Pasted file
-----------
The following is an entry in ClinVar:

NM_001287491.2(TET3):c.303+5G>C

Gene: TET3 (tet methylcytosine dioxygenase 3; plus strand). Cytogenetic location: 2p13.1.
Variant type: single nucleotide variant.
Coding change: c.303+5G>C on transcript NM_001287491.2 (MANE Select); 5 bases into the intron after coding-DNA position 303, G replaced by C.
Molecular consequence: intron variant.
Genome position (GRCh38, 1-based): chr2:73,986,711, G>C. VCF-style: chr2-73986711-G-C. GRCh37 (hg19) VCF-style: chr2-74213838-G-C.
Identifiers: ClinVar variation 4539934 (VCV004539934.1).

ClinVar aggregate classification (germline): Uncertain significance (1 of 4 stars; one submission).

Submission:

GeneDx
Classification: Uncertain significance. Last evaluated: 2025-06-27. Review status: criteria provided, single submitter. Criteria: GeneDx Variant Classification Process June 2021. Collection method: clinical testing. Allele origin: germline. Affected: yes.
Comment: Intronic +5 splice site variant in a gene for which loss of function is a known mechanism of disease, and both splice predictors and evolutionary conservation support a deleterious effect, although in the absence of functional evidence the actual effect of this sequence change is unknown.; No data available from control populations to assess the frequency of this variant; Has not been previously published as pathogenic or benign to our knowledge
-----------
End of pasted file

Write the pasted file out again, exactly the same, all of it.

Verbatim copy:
The following is an entry in ClinVar:

NM_001287491.2(TET3):c.303+5G>C

Gene: TET3 (tet methylcytosine dioxygenase 3; plus strand). Cytogenetic location: 2p13.1.
Variant type: single nucleotide variant.
Coding change: c.303+5G>C on transcript NM_001287491.2 (MANE Select); 5 bases into the intron after coding-DNA position 303, G replaced by C.
Molecular consequence: intron variant.
Genome position (GRCh38, 1-based): chr2:73,986,711, G>C. VCF-style: chr2-73986711-G-C. GRCh37 (hg19) VCF-style: chr2-74213838-G-C.
Identifiers: ClinVar variation 4539934 (VCV004539934.1).

ClinVar aggregate classification (germline): Uncertain significance (1 of 4 stars; one submission).

Submission:

GeneDx
Classification: Uncertain significance. Last evaluated: 2025-06-27. Review status: criteria provided, single submitter. Criteria: GeneDx Variant Classification Process June 2021. Collection method: clinical testing. Allele origin: germline. Affected: yes.
Comment: Intronic +5 splice site variant in a gene for which loss of function is a known mechanism of disease, and both splice predictors and evolutionary conservation support a deleterious effect, although in the absence of functional evidence the actual effect of this sequence change is unknown.; No data available from control populations to assess the frequency of this variant; Has not been previously published as pathogenic or benign to our knowledge